The Senate Appropriations Committee and the full House of Representatives approved versions of the measure this month, as part of broader bills appropriating funds for the city. While the bills differ in some particulars—for example, the House measure would spend $10 million annually to the Senate’s $13 million—both plans would provide vouchers worth up to $7,500 a year targeted at low-income Washington families with children in poorly performing schools. The vouchers could be used at private schools, including religious ones. (“Amid Wrangling, House Approves D.C. Vouchers,” Sept. 17, 2003.)
Calls Coming In
Senators who had not yet made up their minds on the measure last week, such as Sen. Thomas R. Carper, D-Del., were feeling the heat. “A lot of Delaware teachers are calling in opposition to the bill,” said Bill Ghent, a spokesman for Sen. Carper.
Pam Nichols, a spokeswoman for the Delaware State Education Association, said the NEA affiliate sees the voucher plan as a broad threat to public education because it would indirectly provide public funding for private schools.
The NEA ran print and radio ads around the country to try to pressure House members to vote against the Washington voucher plan. An NEA spokeswoman said last week that a decision had not been made on whether to revive the ads to help influence the Senate vote.
Meanwhile, the AFT was not directly sponsoring any ads as of last week. “We do have members of our union calling, writing, and personally lobbying members of Congress,” said AFT spokeswoman Janet Bass.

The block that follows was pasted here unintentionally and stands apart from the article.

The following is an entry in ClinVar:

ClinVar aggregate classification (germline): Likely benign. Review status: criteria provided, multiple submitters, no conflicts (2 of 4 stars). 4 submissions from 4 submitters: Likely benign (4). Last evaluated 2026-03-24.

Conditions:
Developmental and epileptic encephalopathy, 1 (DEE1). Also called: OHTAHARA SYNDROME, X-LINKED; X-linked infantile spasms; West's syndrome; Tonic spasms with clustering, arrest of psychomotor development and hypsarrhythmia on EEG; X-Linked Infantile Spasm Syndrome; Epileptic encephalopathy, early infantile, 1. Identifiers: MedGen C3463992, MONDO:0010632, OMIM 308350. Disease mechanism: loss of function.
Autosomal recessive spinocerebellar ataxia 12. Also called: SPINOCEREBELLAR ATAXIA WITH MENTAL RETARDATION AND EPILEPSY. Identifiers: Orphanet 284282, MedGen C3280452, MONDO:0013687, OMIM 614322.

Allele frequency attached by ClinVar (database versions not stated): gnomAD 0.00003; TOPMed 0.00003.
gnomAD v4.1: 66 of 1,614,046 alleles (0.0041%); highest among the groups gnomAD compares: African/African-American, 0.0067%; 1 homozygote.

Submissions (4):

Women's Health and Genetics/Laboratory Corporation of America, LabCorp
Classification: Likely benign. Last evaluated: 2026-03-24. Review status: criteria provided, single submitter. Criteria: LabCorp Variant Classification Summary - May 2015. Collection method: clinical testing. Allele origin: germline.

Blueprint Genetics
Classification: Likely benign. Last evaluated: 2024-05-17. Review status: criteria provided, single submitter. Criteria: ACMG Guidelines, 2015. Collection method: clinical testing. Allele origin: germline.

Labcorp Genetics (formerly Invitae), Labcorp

Currently, Florida operates several statewide voucher programs, and Ohio and Wisconsin run programs for the cities of Cleveland and Milwaukee. Colorado also has a voucher program that is just getting off the ground.
As the ranking Democrat on the Senate Health, Education, Labor, and Pensions Committee, Sen. Kennedy vowed earlier this month to do all he could to block a Washington program from becoming law. Supporters of the measure said they hoped the TV ad would make him reconsider.
“The Kennedys have a legacy of supporting people,” Ms. Walden- Ford said in an interview last week. “But times they do change, and I don’t think Senator Kennedy is looking at what is involved now.”
But it was clear last week that the ad had not had the intended effect.
“It’s an outrageous ad, and I’m not going to dignify it with a response,” said Jim Manley, a spokesman for Sen. Kennedy. He said his boss had not yet decided whether to mount a filibuster to stall the bill on the Senate floor.
The anti-voucher group Parents United for D.C. Public Schools also denounced the Kennedy ad run by D.C. Parents for School Choice. “These people are shameless,” said Iris Toyer, a co-chair of Parents United. “To suggest that because he does not agree with them that Senator Kennedy is standing in the way of poor black children just sickens me.”
Voucher foes were equally critical of a full-page ad targeted at Sen. Landrieu that D.C. Parents for School Choice placed in The Times-Picayune newspaper in New Orleans. The ad took aim at Sen. Landrieu, who sends her two children to an expensive private school in Washington, after she sponsored an unsuccessful amendment in the Senate Appropriations Committee in July that would have placed certain testing requirements on Washington students using vouchers.
A spokeswoman for the senator declined to comment on the ad last week, and said that whether Ms. Landrieu supports the measure depends on what form it takes on the Senate floor.